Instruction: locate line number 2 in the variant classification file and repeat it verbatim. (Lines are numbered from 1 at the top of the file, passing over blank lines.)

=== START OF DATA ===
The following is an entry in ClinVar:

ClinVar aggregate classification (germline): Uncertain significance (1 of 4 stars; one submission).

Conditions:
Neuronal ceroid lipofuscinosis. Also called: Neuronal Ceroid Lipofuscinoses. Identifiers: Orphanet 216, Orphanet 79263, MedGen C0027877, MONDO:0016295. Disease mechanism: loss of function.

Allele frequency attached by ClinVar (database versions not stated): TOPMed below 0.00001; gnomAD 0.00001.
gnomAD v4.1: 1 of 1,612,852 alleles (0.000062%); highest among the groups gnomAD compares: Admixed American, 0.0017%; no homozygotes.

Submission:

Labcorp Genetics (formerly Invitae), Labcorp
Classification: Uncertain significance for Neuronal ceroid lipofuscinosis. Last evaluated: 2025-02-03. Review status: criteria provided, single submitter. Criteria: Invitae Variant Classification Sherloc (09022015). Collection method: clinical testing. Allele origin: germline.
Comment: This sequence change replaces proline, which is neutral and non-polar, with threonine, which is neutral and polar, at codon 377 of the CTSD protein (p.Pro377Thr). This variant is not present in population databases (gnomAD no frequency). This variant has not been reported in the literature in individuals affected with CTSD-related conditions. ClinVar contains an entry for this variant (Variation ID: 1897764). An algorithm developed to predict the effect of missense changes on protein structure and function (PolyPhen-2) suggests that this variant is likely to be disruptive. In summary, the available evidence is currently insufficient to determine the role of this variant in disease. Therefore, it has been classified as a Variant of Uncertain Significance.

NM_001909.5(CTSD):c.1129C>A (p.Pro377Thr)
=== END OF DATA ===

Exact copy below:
ClinVar aggregate classification (germline): Uncertain significance (1 of 4 stars; one submission).